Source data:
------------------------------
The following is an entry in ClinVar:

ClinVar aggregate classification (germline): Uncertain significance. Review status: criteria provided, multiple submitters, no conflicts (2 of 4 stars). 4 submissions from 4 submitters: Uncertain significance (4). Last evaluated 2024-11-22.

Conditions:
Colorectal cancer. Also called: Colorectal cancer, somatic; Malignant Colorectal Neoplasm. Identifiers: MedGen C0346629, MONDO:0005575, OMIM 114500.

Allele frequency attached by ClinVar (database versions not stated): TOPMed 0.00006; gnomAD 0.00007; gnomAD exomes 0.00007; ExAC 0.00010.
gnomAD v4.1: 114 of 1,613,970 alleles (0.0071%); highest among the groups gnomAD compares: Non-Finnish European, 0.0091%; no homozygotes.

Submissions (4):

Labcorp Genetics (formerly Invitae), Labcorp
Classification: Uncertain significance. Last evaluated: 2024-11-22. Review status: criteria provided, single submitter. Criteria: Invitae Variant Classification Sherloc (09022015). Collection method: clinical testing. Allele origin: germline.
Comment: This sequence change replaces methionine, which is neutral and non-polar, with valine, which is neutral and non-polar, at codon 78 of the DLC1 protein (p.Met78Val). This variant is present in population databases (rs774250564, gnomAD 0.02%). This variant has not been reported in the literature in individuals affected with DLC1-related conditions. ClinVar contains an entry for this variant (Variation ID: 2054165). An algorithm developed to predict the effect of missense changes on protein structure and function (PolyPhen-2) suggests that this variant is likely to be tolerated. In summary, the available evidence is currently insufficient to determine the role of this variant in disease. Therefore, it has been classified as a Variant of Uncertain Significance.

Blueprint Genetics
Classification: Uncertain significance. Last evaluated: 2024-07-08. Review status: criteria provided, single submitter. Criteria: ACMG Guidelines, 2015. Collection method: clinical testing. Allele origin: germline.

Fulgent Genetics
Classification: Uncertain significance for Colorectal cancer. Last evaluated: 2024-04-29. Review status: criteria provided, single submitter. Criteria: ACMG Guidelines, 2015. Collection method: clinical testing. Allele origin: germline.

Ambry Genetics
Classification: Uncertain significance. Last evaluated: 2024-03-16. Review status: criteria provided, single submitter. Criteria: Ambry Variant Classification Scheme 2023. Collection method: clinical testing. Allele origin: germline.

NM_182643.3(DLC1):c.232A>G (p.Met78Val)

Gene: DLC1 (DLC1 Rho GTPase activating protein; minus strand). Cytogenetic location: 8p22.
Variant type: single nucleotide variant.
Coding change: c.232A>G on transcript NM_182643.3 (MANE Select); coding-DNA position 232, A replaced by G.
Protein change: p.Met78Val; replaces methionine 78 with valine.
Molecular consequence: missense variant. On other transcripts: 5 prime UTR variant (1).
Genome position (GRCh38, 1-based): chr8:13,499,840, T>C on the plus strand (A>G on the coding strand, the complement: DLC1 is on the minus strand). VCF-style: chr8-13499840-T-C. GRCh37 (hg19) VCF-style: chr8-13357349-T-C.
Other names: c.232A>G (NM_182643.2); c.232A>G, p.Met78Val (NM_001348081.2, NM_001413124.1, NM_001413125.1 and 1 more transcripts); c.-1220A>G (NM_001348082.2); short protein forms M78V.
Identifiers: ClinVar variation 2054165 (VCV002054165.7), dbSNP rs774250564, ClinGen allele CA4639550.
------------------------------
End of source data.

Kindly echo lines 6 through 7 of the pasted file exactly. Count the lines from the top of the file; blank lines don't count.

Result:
gnomAD v4.1: 114 of 1,613,970 alleles (0.0071%); highest among the groups gnomAD compares: Non-Finnish European, 0.0091%; no homozygotes.

Submissions (4):